As the fabric of the City has changed, so have the tenants, but the one constant is the often eccentric, sometimes tragic elements of life in a relatively small, self-contained space. I was reminded of the nearly forgotten novel by Edward Lewis Wallant, “The Tenants of Moonbloom” in which the building becomes a kind of microcosm of the human condition as the rent collector goes from room to room during the course of his duty and becomes part of a larger story of Life as we live it in the macrocosmic world. It is a device Melville used to great effect in his rarely read, “The Confidence Man” where there are ten interactive aspects of the idea of a confidence man, eventually narrowing down to a single room, the smallest microcosm of all. Dalachinsky’s designs are more modest, philosophically, than these books, but he accomplishes many of the same ends. The reader has a clear sense of who he is, his ineptitude as a handy man, his being put upon by demanding superiors and tenants. There is the ugliness of people over the edge and the fleeting joys of close and unexpected connections, the mundane and the surreal, ultimately, a strange amalgam only chance encounters can bring.
The new volume, sharing a similar cover photo as the original, all of the same poems, is an expanded and revised, continuing the saga of Steve: super, poet, man about town and his love of jazz, his poetic concerns, gigs, personal problems with women and drugs and his cramped space he inhabits and works in. As a reader, I am especially appreciative that the press would undertake a large work in transition such as this one and publish it. This is a book that is uniquely New York, on one hand, but universal on the other, and deserves a wide and enthusiastic audience.
Sharon Venezio, The Silence of Doorways, forward by Donna Barresi, Moon Tide Press.
I usually take the effusive praise of books in blurbs and forwards with a huge grain of salt. The whole purpose of both is to come in praise of, to excite, if not inflate, a reader’s interest and anticipation of the work inside and to follow. In the case of The Silence of Doorways, all the praise is much deserved and well earned. I found myself reading and rereading poems with frank astonishment and appreciation, eventually scribbling a small note which succinctly sums up my impressions of the poems; a kaleidoscopic feast of words and images.
It seems almost unfair to extract pieces of poems as examples but I will cite a couple:
“the berry tree is buried in snow
hovering over a coldness
the yard is a mirror
my bird heart flapping in its cage
hands filled with winter
it’s all I’ve managed so far
snow and wind and fingers
a clear blue ice
spreads over the yard
nothing is young anymore”
---- from “A Geography in Fragments”
“you are a brief installation of curved
bone and wall
jumping from a window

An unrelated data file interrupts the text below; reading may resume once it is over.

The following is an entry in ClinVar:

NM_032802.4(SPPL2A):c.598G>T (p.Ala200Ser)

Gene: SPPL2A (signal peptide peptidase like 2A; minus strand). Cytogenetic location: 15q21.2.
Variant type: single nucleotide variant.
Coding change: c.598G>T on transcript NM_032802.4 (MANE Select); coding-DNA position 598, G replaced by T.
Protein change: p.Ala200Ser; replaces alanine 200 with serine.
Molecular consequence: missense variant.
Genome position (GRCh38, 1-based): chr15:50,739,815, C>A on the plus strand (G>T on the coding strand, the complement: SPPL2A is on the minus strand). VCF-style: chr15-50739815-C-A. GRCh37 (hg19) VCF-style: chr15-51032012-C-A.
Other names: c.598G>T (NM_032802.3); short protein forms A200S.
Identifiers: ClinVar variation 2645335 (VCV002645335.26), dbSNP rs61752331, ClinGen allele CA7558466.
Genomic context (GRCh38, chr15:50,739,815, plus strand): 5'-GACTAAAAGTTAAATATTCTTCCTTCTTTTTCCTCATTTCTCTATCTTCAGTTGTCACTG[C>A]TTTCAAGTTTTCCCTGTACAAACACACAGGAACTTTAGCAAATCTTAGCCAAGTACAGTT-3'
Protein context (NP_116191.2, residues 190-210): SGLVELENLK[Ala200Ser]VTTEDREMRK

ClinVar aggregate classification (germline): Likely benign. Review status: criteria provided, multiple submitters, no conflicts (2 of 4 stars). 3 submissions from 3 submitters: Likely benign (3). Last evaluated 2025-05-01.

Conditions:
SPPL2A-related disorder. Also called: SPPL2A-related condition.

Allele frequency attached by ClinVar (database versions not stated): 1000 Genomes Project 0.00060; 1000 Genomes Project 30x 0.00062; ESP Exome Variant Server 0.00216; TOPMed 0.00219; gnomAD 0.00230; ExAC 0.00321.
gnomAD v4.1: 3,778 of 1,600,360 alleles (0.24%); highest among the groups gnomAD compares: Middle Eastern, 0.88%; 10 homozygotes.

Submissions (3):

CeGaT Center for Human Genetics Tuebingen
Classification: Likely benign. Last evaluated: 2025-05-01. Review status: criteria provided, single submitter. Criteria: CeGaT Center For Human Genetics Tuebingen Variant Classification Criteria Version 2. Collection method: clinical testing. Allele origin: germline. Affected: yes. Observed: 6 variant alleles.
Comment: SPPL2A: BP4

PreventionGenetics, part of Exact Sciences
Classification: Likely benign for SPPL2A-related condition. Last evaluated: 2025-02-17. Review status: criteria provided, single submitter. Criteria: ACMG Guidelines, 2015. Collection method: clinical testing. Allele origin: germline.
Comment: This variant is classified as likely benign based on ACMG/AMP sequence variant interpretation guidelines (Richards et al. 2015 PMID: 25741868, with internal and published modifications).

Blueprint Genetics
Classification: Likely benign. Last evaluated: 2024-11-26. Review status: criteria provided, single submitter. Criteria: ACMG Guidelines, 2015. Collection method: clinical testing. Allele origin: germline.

you are both sidewalk and falling
did you think the camera would catch you?
to Francesca Woodman
If you don’t know who Woodman was, what she did, and what happened to her, you should definitely find out. I will say this a near perfect poem/representation of her life and work.
Years ago, my mother closed her bedroom window
and never looked out again. She collapsed like a wave
folding inward. She said hope can be an anchor;
it’s easier to just let go.
from “Snapshots in Sepia
As a reader, I try not to play a rating game, as in: this was my favorite book, or number seven on my top ten list, but if I did, this would be at the top of the list.
Just in time for Halloween….
Lyn Lifshin, Hitchcock Hotel. electronic book.
At first, I was struck at how uncommonly well this book was copy edited, something this author has not been noted for of late, until I came upon the unintentionally hilarious , "pecked to dearth by birds". I was willing to let go the previous, "Erotica Symphony", equally as hilarious in its way, unless you are Beethoven purist, as another slip of the key, but the writing went precipitously downhill from there. The poet spends roughly one third of the book talking about Alfred Hitchcock's obsession with blondes; a point well taken, especially with regard to Tippi Hedren, but, she could easily have managed her points in one or two poems instead of twenty odd, longer ones. Equally as annoying, were the dream poems. These often seemed to have nothing in particular to do with anything, as if chosen and inserted at random; much less would have been much more. It is my considered opinion, no doubt in the minority, that judicious editing would have pared this selection down to a much more manageable, smaller length, and an effective chapbook might have been salvaged. Instead, Hitchcock Hotel is way too long and way too repetitious; unless of course, you enjoy being pecked to death by "The Birds" while listening to Beethoven's Third.